May – complete loss of credibility! Please go!

This obnoxious, destructive, extreme right-wing government has reached a new low. May has pulled out of a vote she knew she had no chance of winning.

All her bribes (peerages and ministerial positions) have fallen on deaf ears.

All her threats (demotions) have come to nothing.

To save her hide she has pulled the vote.

After years of austerity and decimation of our public services the vultures are finally coming home to roost. They’ll pick over the corpse of this heinous bunch of extremists.

What now?

She is only putting off the evil hour!

She went to her cabinet and they said no.

She went to her party and they said no.

She went to the public and they said no.

She has now gone back to the EU and they are saying no.

She’s afraid to go to parliament because she knows what the answer will be!

She’s running scared, doing everything she can to hang on to power! And that is what it is all about – power! The good of the country has never been the slightest consideration!

They are lining up to knife her!

Good riddance is what I say!! I have not the slightest bit of pity for her! She has presided over the most callous government we have ever had. For ideological reasons they have hammered the poor and destroyed public services. Everything is in crisis. The economy limps along! It is as disastrous as you could get!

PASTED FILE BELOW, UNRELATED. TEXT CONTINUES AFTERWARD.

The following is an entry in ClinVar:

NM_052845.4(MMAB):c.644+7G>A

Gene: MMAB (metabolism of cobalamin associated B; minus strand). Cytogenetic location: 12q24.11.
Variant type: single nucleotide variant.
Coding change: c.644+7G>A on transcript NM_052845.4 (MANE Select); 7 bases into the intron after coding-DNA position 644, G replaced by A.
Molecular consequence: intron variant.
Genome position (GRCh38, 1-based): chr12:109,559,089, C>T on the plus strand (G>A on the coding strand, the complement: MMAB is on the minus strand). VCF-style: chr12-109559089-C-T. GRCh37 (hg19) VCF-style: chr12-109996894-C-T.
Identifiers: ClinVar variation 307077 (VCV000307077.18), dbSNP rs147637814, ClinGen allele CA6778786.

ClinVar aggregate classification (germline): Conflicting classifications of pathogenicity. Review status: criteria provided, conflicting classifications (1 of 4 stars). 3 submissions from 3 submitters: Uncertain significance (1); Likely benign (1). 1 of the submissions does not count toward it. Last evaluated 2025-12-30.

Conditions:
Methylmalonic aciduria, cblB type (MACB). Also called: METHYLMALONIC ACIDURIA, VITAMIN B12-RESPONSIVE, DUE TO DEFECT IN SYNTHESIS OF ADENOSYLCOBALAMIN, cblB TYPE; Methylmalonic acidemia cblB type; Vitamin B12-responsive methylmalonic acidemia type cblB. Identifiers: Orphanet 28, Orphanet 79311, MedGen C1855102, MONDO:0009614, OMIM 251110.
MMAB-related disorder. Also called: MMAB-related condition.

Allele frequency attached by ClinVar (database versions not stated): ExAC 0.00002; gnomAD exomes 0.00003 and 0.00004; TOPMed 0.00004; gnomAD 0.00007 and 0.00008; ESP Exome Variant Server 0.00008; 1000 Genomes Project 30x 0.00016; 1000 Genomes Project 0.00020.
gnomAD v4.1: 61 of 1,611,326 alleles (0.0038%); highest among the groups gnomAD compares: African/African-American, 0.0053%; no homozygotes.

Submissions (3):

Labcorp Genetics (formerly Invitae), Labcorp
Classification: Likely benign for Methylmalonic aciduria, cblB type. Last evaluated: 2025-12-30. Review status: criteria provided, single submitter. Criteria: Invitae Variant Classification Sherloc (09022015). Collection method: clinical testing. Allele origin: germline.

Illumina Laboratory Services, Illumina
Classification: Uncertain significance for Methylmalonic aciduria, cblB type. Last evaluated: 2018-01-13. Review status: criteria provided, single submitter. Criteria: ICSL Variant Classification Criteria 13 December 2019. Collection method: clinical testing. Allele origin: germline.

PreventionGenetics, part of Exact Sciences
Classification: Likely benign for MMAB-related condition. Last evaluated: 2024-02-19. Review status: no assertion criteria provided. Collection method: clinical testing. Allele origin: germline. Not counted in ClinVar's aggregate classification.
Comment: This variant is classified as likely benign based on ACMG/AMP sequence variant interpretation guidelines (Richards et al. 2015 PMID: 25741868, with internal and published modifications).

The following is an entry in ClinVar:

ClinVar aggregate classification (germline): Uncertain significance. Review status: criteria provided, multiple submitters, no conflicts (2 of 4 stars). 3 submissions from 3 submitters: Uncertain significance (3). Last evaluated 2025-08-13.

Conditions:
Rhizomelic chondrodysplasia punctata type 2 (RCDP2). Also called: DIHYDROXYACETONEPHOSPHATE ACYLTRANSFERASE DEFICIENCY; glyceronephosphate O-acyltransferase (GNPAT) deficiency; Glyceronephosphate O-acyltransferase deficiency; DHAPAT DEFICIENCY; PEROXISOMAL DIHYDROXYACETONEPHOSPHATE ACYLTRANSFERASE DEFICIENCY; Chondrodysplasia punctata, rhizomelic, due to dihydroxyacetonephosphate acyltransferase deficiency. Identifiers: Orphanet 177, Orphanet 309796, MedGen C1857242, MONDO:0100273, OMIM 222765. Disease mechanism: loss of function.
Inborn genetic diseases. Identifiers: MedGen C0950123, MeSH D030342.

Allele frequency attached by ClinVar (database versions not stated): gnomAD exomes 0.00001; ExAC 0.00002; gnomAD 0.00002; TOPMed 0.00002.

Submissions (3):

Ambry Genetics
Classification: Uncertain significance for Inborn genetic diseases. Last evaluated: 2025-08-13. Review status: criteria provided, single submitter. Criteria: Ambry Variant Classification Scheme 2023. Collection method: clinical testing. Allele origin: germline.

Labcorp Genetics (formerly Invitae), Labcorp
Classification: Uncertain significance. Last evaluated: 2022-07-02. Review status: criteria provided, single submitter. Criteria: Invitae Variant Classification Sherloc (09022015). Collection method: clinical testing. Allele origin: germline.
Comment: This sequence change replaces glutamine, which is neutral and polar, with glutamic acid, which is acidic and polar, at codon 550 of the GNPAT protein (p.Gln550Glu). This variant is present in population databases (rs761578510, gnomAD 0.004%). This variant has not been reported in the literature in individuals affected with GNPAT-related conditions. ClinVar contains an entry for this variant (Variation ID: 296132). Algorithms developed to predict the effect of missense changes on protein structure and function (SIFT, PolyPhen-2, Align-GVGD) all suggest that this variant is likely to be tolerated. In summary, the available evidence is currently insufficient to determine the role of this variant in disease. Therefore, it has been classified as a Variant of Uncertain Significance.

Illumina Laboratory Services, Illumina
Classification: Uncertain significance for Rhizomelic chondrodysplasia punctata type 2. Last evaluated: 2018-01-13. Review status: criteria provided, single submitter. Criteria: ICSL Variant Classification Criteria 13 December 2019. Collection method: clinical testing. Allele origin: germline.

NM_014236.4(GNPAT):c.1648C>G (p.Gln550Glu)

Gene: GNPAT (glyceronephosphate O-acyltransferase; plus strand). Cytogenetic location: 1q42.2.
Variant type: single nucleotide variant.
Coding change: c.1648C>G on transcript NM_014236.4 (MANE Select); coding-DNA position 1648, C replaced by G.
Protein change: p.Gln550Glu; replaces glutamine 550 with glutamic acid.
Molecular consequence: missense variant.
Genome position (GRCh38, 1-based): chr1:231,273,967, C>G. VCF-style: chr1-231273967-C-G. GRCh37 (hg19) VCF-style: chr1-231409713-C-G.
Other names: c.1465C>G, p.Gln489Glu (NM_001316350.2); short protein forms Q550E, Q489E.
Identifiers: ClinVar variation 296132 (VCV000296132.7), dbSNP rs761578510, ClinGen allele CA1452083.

She went in with the right-wing extremists in order to gain power. They are a vicious bunch. Now the rabid wolves she ran with will rip her to pieces!

Let’s hope the end is quick!

The only way this is going to be resolved is with a new government and a people’s vote!

Come on Corbyn! Step up to the plate!

70 thoughts on “May – complete loss of credibility! Please go!

  1. What bribes and threats? Who told you that… Owen Jones?
    I don’t think you have fully understood what has happened here.
    You’ve just used a load of adjectives “vicious” this and “rabid” that, but forgot to work out what it all actually results in. So Owen Jones. So leftie-twit. So stupid thick.

  2. So after all the Tories have done to people. Poverty and misery and general inhumane treatment. People will still say the left is worse. This is why the poor and working class should stand together and take power from the ones who abuse it. Yes there are people on the left who are as bad as the people on the right. They need to be removed as well. Maybe this is just a dream but I can dream.

    1. Yes you are right about that. There’s always two sides to every problem. But don’t expect to get that here – it’s not how the guy thinks. He’s one dimensional and can’t seem to understand why we still have austerity and who actually caused that austerity by borrowing countless billions of monies that we didn’t have. Not only that, but also borrowed from the most expensive sources available – the reasons for which have never been answered. We are all still paying out bit for all that nearly ten years later.